The fire totally destroyed the second story of the apartment building. The Bartram family escaped unharmed. Jackie Vance died of smoke inhalation and her son, Joseph Vance, was severely burned before he was able to escape out of the kitchen window. Her other son, Gideon, as well as her daughter, Casandra, were not harmed.

Based on the evidence he had gathered at the scene, Officer Whitlock obtained a warrant for the defendant's arrest. Around 5:00 a.m. on March 2, 1988, Officer Whitlock and several other police officers went to the defendant's trailer in the Green Valley Subdivision. There they found the defendant partially dressed and asleep on the couch. As the officers entered the trailer, they immediately asked the defendant where the jacket was. Hanging on a kitchen chair in plain view was a camouflage jacket. The police seized it and ordered the defendant to get dressed.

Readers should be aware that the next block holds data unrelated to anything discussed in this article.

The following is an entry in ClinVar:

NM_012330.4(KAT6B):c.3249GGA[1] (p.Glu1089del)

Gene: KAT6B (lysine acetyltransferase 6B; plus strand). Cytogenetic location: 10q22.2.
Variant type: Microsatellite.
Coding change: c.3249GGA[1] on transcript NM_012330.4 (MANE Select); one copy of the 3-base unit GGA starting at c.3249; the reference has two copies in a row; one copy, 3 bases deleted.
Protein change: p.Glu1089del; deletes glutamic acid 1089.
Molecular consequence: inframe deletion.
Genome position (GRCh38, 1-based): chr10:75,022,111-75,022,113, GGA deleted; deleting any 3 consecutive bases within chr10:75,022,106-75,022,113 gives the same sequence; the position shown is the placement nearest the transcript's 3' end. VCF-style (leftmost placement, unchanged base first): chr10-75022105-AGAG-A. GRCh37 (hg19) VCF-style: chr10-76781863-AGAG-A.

The police transported the defendant to city hall to await arraignment. While they were waiting, James Layne of the State Fire Marshal's Office advised the officers to seize the defendant's clothing because it might contain evidence of a flammable liquid. The officers agreed, seized the defendants clothes, and provided him with a substitute set.

On May 17, 1988, the defendant was indicted by the Logan County grand jury. Following a two-day trial, the defendant was convicted of first degree murder with mercy in violation of W.Va.Code, 61-2-1 (1987); attempted murder in violation of W.Va.Code, 61-11-8 (1966); arson in the first degree in violation of W.Va.Code, 61-3-1; and malicious assault in violation of W.Va.Code, 61-2-9 (1978).